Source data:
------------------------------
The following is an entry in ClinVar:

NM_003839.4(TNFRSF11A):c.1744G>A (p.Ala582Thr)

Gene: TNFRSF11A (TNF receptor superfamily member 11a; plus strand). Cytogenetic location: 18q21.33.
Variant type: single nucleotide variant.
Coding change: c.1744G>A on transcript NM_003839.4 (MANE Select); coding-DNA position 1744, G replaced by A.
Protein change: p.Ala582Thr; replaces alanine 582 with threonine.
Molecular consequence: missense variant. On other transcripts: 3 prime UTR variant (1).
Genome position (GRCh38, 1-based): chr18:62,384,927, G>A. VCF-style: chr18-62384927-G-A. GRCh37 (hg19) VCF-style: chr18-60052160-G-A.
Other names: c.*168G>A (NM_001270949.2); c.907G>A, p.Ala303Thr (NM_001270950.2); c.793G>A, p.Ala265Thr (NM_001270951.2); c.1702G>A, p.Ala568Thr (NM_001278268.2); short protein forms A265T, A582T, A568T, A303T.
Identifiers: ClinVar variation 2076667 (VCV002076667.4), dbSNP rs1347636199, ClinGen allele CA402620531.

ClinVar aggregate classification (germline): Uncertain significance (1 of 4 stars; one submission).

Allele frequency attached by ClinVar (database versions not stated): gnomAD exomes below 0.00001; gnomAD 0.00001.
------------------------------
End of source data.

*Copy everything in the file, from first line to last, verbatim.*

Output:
The following is an entry in ClinVar:

NM_003839.4(TNFRSF11A):c.1744G>A (p.Ala582Thr)

Gene: TNFRSF11A (TNF receptor superfamily member 11a; plus strand). Cytogenetic location: 18q21.33.
Variant type: single nucleotide variant.
Coding change: c.1744G>A on transcript NM_003839.4 (MANE Select); coding-DNA position 1744, G replaced by A.
Protein change: p.Ala582Thr; replaces alanine 582 with threonine.
Molecular consequence: missense variant. On other transcripts: 3 prime UTR variant (1).
Genome position (GRCh38, 1-based): chr18:62,384,927, G>A. VCF-style: chr18-62384927-G-A. GRCh37 (hg19) VCF-style: chr18-60052160-G-A.
Other names: c.*168G>A (NM_001270949.2); c.907G>A, p.Ala303Thr (NM_001270950.2); c.793G>A, p.Ala265Thr (NM_001270951.2); c.1702G>A, p.Ala568Thr (NM_001278268.2); short protein forms A265T, A582T, A568T, A303T.
Identifiers: ClinVar variation 2076667 (VCV002076667.4), dbSNP rs1347636199, ClinGen allele CA402620531.

ClinVar aggregate classification (germline): Uncertain significance (1 of 4 stars; one submission).

Allele frequency attached by ClinVar (database versions not stated): gnomAD exomes below 0.00001; gnomAD 0.00001.